“Gnothi seauton” – Know Thyself
Previously on Ex-Aid:
Despite Parad’s brainwashing of Poppy, Emu still keeps hope that she can rejoin their side if given the chance. When he restores her memories, Poppy realizes that she never wanted to hurt anyone, despite the grief she feels at causing someone’s death to become fully realized, and gives up her role as navigator and enforcer within Kamen Rider Chronicle.
Meanwhile, Parad, angered at her betrayal, and jealous of Emu’s concern for her and his unwillingness to fight against him in Chronicle, reveals his real nature. Why is Parad so closely connected to Emu, and for what purpose did he take over his body? How will Hiiro and Taiga save Emu from himself this week?
This episode is different from the past few in that it’s largely exposition that ties together elements of the show we’ve seen up to this point, especially following the big reveal of last week. However, with the clarification of those points, it also gives us clarification on the connections between Emu and his various foils. It also allows us more material to analyze their integral motivations and potential courses for development in the future. So this recap will be separated into two parts: first, just straight recap and initial reactions, and secondly, a more in-depth look at character ethics and morality in relation to those characters.
Of course we start this week with Hiiro grabbing Emu by the lapels of his coat. (Drink!) However, this time, Parad-controlling-Emu easily knocks him aside and escapes.
What follows is a looooooooong period of exposition, part of which I already called back during last week’s recap, in regard to Parad’s origins as the original “M”. However, what I didn’t call last week was the fact that Emu and M were more closely connected, even after the removal of the virus by Dr. Pac-Man, than I thought possible. While “M” regenerated with the increased viral load as he continuously used the Gashats and the Driver system, the echoes of Parad’s own personality remained behind, even to the point where Parad possessed him back during episode 20 when Emu’s original personality was almost completely destroyed by the stress of the infection.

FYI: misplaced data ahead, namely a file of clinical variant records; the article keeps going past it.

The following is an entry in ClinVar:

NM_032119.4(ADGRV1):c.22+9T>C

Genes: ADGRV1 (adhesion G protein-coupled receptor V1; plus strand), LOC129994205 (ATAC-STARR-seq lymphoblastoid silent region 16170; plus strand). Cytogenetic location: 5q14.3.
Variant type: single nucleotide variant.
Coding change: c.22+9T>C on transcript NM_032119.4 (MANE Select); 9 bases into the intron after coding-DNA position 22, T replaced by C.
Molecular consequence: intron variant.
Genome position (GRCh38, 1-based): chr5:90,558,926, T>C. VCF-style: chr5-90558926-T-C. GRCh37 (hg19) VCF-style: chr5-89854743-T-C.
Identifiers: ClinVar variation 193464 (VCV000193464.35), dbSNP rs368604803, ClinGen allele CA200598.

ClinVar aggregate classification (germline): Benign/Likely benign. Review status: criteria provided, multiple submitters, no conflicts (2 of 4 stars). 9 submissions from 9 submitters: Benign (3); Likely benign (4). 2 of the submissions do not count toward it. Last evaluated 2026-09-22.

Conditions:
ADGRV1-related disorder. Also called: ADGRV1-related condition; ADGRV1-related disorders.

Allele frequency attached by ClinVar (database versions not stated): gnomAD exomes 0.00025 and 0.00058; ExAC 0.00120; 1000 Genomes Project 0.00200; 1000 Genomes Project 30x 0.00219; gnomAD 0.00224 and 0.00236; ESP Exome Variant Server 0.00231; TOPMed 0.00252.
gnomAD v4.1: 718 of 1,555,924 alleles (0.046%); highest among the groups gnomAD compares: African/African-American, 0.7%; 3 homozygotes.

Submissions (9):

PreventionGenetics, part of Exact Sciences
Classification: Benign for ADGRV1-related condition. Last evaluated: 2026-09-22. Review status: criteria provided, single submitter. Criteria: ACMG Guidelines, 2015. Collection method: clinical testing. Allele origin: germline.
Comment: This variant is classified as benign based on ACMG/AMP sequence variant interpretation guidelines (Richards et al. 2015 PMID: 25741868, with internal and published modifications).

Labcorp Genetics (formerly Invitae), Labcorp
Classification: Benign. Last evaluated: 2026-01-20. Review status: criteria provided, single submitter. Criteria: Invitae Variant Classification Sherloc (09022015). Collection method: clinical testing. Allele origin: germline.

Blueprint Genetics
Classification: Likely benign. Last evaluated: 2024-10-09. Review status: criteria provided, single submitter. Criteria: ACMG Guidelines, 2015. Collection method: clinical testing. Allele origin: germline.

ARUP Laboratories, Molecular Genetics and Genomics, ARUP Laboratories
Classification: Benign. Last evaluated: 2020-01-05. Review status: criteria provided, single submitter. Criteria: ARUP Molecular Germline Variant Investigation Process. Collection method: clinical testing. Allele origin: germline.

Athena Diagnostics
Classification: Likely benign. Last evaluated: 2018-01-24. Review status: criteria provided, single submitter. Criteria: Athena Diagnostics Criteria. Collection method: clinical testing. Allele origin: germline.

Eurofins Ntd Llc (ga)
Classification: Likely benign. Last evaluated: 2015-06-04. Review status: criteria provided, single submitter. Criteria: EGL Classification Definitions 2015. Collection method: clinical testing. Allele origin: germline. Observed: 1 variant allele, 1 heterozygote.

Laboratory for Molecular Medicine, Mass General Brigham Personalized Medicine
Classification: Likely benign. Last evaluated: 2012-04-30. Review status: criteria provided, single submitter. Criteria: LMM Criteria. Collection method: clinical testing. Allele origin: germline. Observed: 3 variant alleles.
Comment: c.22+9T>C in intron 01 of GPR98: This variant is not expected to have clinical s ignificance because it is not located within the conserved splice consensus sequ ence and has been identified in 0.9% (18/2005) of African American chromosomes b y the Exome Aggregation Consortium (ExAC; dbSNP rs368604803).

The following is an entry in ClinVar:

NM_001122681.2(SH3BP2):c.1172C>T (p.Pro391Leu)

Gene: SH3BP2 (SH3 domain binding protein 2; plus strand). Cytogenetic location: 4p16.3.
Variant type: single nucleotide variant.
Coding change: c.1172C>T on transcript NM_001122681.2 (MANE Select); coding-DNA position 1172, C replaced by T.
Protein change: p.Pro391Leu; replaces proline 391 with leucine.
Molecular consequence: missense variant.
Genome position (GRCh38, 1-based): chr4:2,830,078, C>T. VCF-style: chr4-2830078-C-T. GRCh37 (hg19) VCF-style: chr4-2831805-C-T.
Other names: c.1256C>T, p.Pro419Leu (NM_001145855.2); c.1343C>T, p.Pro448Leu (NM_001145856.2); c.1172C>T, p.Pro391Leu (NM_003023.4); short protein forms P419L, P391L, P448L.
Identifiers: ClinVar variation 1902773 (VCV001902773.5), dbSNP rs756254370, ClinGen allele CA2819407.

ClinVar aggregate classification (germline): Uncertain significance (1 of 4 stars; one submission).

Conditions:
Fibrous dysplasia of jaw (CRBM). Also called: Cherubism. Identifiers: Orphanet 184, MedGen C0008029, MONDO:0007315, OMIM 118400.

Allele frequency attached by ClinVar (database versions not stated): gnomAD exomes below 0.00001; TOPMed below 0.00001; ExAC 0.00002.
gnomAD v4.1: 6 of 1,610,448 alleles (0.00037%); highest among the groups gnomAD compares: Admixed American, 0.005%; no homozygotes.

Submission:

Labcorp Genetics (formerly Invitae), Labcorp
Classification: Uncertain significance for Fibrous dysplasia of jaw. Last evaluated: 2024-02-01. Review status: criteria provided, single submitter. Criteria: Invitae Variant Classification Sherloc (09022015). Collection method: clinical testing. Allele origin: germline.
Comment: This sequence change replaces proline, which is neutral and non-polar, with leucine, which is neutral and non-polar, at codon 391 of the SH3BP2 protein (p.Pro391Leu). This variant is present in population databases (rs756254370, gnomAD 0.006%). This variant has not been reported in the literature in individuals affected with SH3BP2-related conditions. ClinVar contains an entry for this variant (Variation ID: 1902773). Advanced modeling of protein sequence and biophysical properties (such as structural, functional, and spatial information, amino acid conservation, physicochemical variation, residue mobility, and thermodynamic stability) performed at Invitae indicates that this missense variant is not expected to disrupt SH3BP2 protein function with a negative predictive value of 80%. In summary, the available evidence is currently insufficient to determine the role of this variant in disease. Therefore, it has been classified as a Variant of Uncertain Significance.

Parad forces a transformation into Mighty Bros. XX (with him filling the role of “M” as originally conceived by Emu’s creation) in order to fight Emu himself, but Emu is reluctant to be forced into conflict, especially now that his more combative “M” persona is now subsumed entirely by Parad’s will. It isn’t until Parad taunts him about his helplessness and inability to change his own fate (echoing Kuroto Dan’s words) that Emu fights back.
However, in his desperation to be freed from Parad’s influence, he uses the “reprogramming” ability of Maximum Mighty to essentially give Parad his own body. As a result, while Parad is still mostly Bugster, he retains a permanent imprint of Emu’s own DNA. Enough that he can activate Kuroto’s old Driver to level up his own Rider form into Perfect Knockout – another lvl. 99 form.
Which he then uses to wipe the floor with everyone without even trying. Even Maximum Mighty loses a contested Rider Kick finisher! As a final insult to injury, Parad regains control of Emu’s body and simply saunters off at the end, without anyone able to do anything about it.
Meanwhile, Poppy, slowly regaining memories from her original host, realizes that she has a closer connection to Kuroto than anyone, including herself, originally realized.
Tracing these memories back to the old Genm Corp. building that Kuroto was using for a hideout, she finds a secret room where someone recently hid what might be the key to saving Emu – a lvl. 0 form of Mighty Action X that seems to have been intended to debug the game of the virus.
If this recap seems very short, it’s mainly because I called most of the exposition already with last week’s recap, so there isn’t as much new to comment on. And what points are surprising reveals only seem to raise more questions than answers at this point.
In short, here’s just a few things we’re left to wonder:
- What are the full effects of Parad’s “reprogramming” to achieve something closer to humanity? If he has his own separate body now, how is he still able to possess Emu’s?